Notable Cast: Mike ‘The Miz’ Mizanin, Anna Van Hooft, Nathan Mitchell, Taylor Rotunda, Heath Miller, Trinity Fatu, Sandy Robson, Tony Skinner, Joe Hennig
It’s been stated numerous times on this site how I feel about WWE Studios. I love what they are doing and where they are going with their set of films. They’re expanding their catalog, while at the same time delivering fun and highly entertaining straight to home video action flicks. Granted, the quality of these flicks does fluctuate drastically between franchises and lone wolf entries, but for those who enjoy low budget action flicks then they at least satiate a kind of B-movie craving. The spine of this development just so happens to be The Marine franchise. Starting as a theatrical film, it quickly moved to the home video release department and it hasn’t looked back since. This series has seen its ups and downs as it goes, scraping bottom with the third entry and The Miz’s first one as the new series lead, but the fifth entry just might be the best one yet. The Marine 5: Battleground is trimmed, fun, and sports a silly blend of action and thriller elements to be the highlight of the franchise. Yes, you read that correctly, the fifth film in a straight to home video action franchise from WWE is the best one yet. Weird, huh?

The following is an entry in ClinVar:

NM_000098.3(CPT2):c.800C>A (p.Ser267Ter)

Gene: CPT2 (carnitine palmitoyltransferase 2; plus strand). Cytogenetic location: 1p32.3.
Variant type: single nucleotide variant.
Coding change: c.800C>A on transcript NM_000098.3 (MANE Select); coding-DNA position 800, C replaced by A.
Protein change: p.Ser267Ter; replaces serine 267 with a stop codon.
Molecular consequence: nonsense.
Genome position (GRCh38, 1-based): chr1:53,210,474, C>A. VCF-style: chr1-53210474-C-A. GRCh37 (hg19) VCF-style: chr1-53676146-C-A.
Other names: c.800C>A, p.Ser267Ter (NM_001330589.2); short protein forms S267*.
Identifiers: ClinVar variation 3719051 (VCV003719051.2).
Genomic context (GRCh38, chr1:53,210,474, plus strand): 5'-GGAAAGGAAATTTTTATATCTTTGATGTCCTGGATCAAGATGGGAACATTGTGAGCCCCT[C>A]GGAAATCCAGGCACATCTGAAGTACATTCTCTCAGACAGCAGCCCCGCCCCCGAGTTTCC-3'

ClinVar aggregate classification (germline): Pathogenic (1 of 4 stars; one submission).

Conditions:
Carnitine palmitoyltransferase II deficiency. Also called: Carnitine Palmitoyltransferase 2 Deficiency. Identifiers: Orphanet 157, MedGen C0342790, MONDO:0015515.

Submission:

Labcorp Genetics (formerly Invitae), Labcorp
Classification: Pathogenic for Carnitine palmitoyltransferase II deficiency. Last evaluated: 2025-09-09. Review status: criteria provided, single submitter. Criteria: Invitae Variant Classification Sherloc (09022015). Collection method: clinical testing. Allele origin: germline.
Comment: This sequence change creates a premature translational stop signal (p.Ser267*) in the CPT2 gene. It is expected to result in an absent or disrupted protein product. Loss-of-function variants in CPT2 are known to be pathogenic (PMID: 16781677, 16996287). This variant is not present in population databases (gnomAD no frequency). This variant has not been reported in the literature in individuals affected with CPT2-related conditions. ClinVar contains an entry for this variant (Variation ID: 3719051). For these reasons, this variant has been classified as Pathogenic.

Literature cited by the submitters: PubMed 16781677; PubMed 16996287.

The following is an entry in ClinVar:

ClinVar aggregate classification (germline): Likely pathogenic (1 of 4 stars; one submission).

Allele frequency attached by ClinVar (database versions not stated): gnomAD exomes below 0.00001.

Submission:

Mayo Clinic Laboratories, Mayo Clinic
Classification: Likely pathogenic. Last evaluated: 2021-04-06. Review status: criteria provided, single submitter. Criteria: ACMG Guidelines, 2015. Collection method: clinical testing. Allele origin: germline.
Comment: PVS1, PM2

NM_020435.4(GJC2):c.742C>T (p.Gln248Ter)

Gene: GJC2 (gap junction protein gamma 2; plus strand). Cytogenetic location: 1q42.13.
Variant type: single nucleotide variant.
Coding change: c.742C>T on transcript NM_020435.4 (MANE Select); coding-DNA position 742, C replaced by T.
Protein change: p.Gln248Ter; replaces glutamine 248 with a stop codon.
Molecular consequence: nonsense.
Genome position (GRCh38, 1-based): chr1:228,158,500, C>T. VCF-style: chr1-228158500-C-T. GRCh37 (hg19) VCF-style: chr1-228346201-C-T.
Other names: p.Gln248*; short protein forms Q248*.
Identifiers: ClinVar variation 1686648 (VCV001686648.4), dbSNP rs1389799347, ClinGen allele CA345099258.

Jake Carter (The Miz) is just starting his career as a paramedic after the events of The Marine 4 and his stint as private security. His partner Zoe (Hooft) is running him through the ropes, but when they get a call to an underground parking structure by an amusement park in the middle of the night they will stumble into a biker gang war. Now Jake must save a man wanted by a ruthless gang or die trying.
|Bloodshed and heroes go hand in hand with action films.|
However, the true reason why The Marine 5 is the best of the franchise is director James Nunn. After seeing his work on Green Street Hooligans 3 (yes, there were three of those too), one could see his potential as an action director. His highlight film thus far might be last year’s Eliminators with Scott Adkins, but he handles the silliness of this film with a firm hand and delivers a nice balance of fun, serious dramatic beats, and outrageous action. He somehow even gets decent performances (albeit non-extensive ones) out of the various WWE stars that make up most of the secondary cast. His true brilliance comes in shooting most of the action which is done in an old-school manner. It’s not quite up to par with the brilliance of someone like Issac Florentine, but he’s quickly getting to be a name in the same echelon as the greats of the low budget action genre. He uses the minimal sets to the film’s benefit without being too mundane and repetitive and creates just enough fun moments to carry the sometimes overly serious plot.
|Baddies go bye bye.|
Here’s hoping that The Marine 6 comes sooner rather than later.
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